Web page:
Located in the middle of the Costa Blanca by the Mediterranean sea, this port town has adapted to the modern day with a well-developed tourism industry and famous nightlife scene with parties rocking well into the morning. It is a dynamic, lively, friendly and year-round bustling city that still manages to keep its charming natural appeal with lovely beaches, parks, waterfronts and promenades, historical architecture, traditional roots and exciting cuisine.

Resorts and tourist lures aside, Alicante’s history dates back some 7000 years and has seen the rule of many Mediterranean civilizations, including Phoenicians, Greeks, Romans and Arabs, each leaving their unique historical and cultural traces in the area, which adds to Alicante’s unique eclectic character. Besides the mighty castle on the hill overlooking the city, Alicante has a fair number of beautiful historical gems to show off and museums to let you in on it’s story.

To no surprise, one of the greatest appeals of Alicante is the weather – the area is spoiled by semi-arid climate, meaning long, hot summers and mild winters. That just adds to the attractiveness of Alicante’s pristine blue-flag beaches, which range from fine and soft-sanded to rocky. Get some excellent beachtime fun at El Postiguet or head to the excellent San Juan beach the longest beach around with exquisitely clean water. The surrounding area is also rich with some stunning natural landmarks and reserves, including Mata and Torrevieja lagoons, Santa Pola salt marshes and palm groves in Elche.

Alicante is also known for great golf courses. If you have never played before, you might as well give it a shot and never get bored with the excellent surrounding views.

  • The Roman name of Alicante was “Lucentum”, meaning “The City of Light”
  • Costa Blanca, including Alicante, is said to have one of the healthiest climates in Europe
  • The rice fields around Alicante produce 115,000 tons each year
  • Alicante’s Explanada de Espana is paved with 6.6 million marble tiles and lined by 400 palm trees
Flights to Alicante


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Arròs a banda

A simple and tasty staple dish of Alicante – rice, fish and seafood cooked in strong fish stock and usually served with aioli sauce.

Pan de higo

The traditional Spanish fig cake, made predominantly from dried figs and almonds, is a truly tasty experience. Typically served with cheese.

Orxata d'Ametlla

A refreshing milky drink made from almonds, water, and sugar, vanilla, cinnamon and sesame seeds. Usually served cold together with desserts.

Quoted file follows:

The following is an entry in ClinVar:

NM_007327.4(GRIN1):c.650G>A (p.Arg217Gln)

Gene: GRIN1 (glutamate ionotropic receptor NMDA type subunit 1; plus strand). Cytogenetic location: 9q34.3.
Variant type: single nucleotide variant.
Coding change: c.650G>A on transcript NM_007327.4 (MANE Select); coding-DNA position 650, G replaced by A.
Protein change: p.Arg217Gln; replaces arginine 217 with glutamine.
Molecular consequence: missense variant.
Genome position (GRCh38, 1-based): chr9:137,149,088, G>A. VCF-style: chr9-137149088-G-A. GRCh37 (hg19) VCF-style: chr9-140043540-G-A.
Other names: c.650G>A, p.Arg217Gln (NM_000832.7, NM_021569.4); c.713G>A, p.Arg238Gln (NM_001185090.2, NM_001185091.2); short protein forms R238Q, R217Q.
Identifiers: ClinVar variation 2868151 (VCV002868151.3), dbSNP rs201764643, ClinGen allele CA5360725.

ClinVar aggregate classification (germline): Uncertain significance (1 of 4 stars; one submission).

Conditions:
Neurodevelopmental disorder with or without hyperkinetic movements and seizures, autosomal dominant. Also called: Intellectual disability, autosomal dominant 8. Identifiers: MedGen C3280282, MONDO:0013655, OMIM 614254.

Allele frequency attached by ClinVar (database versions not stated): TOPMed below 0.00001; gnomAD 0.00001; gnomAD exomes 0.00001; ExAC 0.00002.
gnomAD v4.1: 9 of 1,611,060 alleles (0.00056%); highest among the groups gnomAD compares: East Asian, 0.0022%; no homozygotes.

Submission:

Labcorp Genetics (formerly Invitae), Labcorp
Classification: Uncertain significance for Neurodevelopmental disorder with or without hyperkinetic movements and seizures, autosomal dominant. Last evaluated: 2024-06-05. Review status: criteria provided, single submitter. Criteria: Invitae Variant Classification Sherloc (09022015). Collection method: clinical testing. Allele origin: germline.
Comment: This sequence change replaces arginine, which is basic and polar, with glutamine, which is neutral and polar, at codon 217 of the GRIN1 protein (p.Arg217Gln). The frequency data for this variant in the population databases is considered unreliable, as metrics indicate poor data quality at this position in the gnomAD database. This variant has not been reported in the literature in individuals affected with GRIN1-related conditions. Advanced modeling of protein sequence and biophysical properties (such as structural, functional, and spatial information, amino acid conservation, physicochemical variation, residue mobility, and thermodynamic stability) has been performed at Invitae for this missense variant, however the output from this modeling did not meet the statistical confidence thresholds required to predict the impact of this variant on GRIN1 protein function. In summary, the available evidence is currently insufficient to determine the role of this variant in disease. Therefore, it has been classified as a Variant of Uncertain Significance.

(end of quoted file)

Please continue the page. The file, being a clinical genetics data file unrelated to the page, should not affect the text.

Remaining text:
An Alicante specialty, this red wine is made from overripe grapes and aged for at least 10 years. Pairs great with cheese or chocolate.

Explanada de España

Take a relaxing stroll on one of Spain’s most beautiful promenades – a magnificent, wavy marble-tiled, palm lined boulevard along the coast.

Archaeological Museum

See an impressive and beautifully presented collection of Iberian, Greek and Roman artefacts from the ancient city.
Perfect for
Bar Tours
Beach Leisure
Boat Rides
Boat Trips
Hotel Resort
Wine Tours

Castle of Santa Bárbara

Sitting atop of the 166 m high Benacantil mountain, one of Spain’s largest fortresses crowns Alicante and provides a breathtaking panorama of the city and bay. Originally built by the Arabs in the 9th century, it has been scarred in battles and rebuilt throughout the next centuries, with most parts dating to the 16th century. The castle is accessible by foot, lift or car. Inside you’ll find a history museum of Alicante and some chambers with temporary exhibits. On the way down you can take a pleasant stroll through the Parque de la Ereta with its many routes and rest stops, from where you can enjoy more views of the city and ultimately descend to Alicante’s old town. Lastly – if you happen to take a look at Mount Benacantil from El Postiguet beach, you’ll see Alicante’s iconic “Moor’s Face” on the side of the mountain.

Old Town Quarter

The old town lies at the foot of the Santa Bárbara fortress walls and is a lovely, tranquil place to wander around. The vivid Barrio de la Santa Cruz quarter is particularly eye-pleasing with narrow, winding streets and alleys climbing up the mountain. The highlight here is the Gothic 16th century Santa María church. It is Alicante’s oldest church and was built on the remains of a mosque in the 13th century and later outfitted in Baroque and Rococo finishes in the 18th century, with an impressive front image of the Virgin. Next to it you’ll find the 17th century Casa de la Asegurada Museum with an outstanding collection of art, including Joan Miró and Pablo Picasso. Don’t miss the the co-cathedral of San Nicolas, completed in 1662 and combining Herrera and Baroque styles. Inside the cathedral there is a lovely 15th century cloister. At the spacious plaza del Ayuntamiento you can see more great architectural sights, especially the local the impressive Baroque facade of the Town Hall.


The small island of Tabarca is a must-see in the area, lying 22 km south of Alicante. It is reachable only by boat, but the trip will let you enjoy some lovely coastline views. Tabarca measures only 2 km in length, and about a quarter of the island is taken up by a small walled town with a beautiful church and plenty of good restaurants and hotels, should you wish to spend more time here. During the colonial age the island used to be a frequent Barbary pirate target until it was fortified in the 18th century. The city walls and the massive defensive tower still stand today, and the absence of cars, chain shops, high-rise structures and ATMs gives the place a unique feel, as if you’ve been thrown back in time. The whole island is a Mediterranean Marine Reserve with incredibly clear surrounding waters to swim in, beautiful water flora and fauna to explore by snorkeling and great beaches to leisure about on.
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